Our guests this evening are MU biology professors Dr. Russ Matthews and Dr. Alfredo Manzi, both board members of the Friends of Wilder Island Land Trust. Manzi, we should note, is also the pastor of the old hermit’s chapel on the island. And lastly we have Ms. Kate Herron, attorney for the land trust.”

The DJ’s voice boomed out over the loudspeakers, attracting more people to the live broadcast. Flags waved, and a few people called out, “Save Wilder Island!” The music from the calliope swelled for a moment before disappearing on a downriver breeze.

Before we get into the ramifications of condemnation,” The DJ said, “let’s start with the basics. Ms. Herron, can you tell us exactly what does condemnation under eminent domain laws mean?”

It means the government can steal your property!” a man shouted.

The small crowd waved flags amid catcalls and shouts of disapproval: “They can do that?” “Down with Braun!” “Preserve the wilderness!” “Wilder Island!”

It means ‘compulsory purchase,’” Kate replied, after the noise had abated somewhat. “The Fifth Amendment to the US Constitution grants the right to local, state, and federal governments to condemn and confiscate private property, so long as it’s subsequently used for the public good, and the owner is paid a fair price. But the property owner has no choice. He must sell.”

A man in the back yelled out, “Get the government’s hands off my property!”

Flags waved wildly, and the crowd shouted, “No! No! No!”

The government can just sell your property to a private developer?” the DJ asked, turning the mic up. “I thought they could only do that, take your land, for roads, bridges, schools maybe—things like that.”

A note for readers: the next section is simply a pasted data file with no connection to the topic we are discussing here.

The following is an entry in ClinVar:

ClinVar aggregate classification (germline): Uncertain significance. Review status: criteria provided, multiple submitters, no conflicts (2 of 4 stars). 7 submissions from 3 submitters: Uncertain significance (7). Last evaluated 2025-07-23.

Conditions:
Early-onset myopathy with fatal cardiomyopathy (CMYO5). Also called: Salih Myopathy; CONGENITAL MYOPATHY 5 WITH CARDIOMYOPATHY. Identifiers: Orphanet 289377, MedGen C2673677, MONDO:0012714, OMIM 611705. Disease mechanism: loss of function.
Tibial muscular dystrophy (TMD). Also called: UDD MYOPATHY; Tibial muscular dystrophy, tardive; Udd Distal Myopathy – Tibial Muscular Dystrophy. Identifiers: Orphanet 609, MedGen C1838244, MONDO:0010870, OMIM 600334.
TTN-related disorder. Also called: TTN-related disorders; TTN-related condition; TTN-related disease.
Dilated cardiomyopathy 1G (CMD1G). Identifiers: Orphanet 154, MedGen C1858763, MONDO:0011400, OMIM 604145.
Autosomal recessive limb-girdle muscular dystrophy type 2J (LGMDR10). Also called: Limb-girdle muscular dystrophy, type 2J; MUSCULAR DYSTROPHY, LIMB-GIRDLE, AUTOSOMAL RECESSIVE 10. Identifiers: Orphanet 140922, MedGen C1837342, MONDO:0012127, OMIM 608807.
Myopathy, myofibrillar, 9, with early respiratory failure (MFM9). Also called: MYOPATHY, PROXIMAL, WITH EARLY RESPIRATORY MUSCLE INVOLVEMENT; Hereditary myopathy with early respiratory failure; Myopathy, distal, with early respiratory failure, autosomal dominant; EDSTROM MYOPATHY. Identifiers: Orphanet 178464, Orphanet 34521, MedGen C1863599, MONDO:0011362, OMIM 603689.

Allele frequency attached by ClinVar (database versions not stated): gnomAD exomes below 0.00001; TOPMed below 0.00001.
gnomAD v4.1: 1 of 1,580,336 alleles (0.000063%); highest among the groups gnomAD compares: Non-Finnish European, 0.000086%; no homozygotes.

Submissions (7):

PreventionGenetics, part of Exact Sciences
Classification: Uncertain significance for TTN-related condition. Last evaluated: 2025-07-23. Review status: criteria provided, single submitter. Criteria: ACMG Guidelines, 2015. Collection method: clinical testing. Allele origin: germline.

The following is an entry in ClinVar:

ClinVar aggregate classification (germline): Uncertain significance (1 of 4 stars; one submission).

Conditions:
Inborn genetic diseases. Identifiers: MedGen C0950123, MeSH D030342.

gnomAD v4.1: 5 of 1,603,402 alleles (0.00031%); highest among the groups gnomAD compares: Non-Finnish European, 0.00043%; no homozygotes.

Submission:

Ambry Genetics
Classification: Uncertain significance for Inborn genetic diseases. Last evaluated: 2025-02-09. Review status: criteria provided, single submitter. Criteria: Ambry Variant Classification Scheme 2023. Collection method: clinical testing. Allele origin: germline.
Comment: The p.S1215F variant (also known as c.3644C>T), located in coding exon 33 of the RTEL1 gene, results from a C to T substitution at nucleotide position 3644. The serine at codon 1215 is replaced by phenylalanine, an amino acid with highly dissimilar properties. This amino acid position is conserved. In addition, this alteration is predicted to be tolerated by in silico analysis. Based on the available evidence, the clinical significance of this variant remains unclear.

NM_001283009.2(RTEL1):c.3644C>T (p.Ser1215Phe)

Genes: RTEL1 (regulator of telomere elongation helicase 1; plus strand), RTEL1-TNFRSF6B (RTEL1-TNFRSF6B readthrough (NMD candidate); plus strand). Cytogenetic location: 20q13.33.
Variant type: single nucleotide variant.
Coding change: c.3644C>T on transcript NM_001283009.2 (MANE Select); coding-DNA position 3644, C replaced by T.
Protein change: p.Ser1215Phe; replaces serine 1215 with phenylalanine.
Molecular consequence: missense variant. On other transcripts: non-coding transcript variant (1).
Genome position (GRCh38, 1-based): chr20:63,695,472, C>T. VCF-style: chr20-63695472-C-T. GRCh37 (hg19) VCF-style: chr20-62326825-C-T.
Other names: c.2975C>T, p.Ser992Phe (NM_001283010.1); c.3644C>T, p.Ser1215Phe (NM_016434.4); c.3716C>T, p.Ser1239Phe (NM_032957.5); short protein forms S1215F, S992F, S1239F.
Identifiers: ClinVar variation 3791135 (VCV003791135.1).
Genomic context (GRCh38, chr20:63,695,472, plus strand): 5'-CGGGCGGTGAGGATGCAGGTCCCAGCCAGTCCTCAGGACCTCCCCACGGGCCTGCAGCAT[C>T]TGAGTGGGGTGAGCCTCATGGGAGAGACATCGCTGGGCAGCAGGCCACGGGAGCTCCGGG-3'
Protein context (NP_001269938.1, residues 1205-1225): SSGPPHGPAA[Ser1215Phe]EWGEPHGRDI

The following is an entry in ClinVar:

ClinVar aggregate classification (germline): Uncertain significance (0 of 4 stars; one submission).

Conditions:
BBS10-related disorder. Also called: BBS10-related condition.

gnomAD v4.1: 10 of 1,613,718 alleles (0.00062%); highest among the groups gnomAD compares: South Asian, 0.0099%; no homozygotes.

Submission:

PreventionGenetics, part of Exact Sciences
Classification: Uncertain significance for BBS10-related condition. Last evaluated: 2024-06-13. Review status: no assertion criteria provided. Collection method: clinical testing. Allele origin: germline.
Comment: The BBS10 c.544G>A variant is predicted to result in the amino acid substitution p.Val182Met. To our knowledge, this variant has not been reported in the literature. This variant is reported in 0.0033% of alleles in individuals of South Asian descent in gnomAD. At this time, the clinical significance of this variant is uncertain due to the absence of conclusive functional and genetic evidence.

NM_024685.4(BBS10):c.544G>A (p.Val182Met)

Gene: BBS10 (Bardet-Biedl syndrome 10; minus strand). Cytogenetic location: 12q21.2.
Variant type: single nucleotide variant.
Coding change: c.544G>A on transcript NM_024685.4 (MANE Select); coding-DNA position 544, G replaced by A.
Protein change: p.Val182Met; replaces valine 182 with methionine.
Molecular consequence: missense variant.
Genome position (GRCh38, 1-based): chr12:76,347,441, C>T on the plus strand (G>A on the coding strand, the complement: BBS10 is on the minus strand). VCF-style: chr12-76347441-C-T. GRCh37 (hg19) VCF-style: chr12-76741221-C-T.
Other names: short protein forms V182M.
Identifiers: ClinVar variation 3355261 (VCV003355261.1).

That’s been the traditional use of the eminent domain clause,” Kate said, nodding. She looked over her mic at the crowd. “But a couple years ago, the Supreme Court expanded the definition of public good to include creating jobs and increasing revenues to the government. That automatically expanded the permissible land uses under which government bodies may exercise eminent domain. Prior to that, it was used, as you said, for schools, hospitals, roads, et cetera.”

But, why?” the DJ asked. “It seems so un-American.”

The people in the crowd nodded, and the man in the back hollered, “It is un-American!” He led another chant of “No! No! No!”

The television station’s cameraman panned around the rowdy crowd again, and Jade wished momentarily that the guy in the back would be quiet. But she quickly changed her mind, realizing that was what the land trust was trying to do—stir the people up. I hope this makes it to the evening news.

What about the hermit’s chapel?” the DJ asked. “Aren’t churches protected from eminent domain?”

No,” Kate said. “Nothing is protected. Not even churches.”

They’re going to tear down the hermit’s chapel?” a woman shouted out from the crowd. The crowd blew up again, waving flags and yelling, “No! No! No!”

Is Wilder Island doomed then?” the DJ asked, turning his mic up again. “Is this a done deal? Is there nothing we can do?”

We’ve got two weeks,” Kate said. “And we plan to be heard.”

As the Friends of Wilder Island prepared the arts and crafts fair for opening night at the Waterfront, the River Queen was released from her moorings at the timber mill, and by late Friday afternoon, she had docked at the City Boat Landing. Like a siren song, the calliope aboard the beautiful paddleboat beckoned Ledford residents to come aboard for a free tour. Complete with two restaurants, a pub, and a daycare center, the River Queen also offered slot machines, bingo, and blackjack.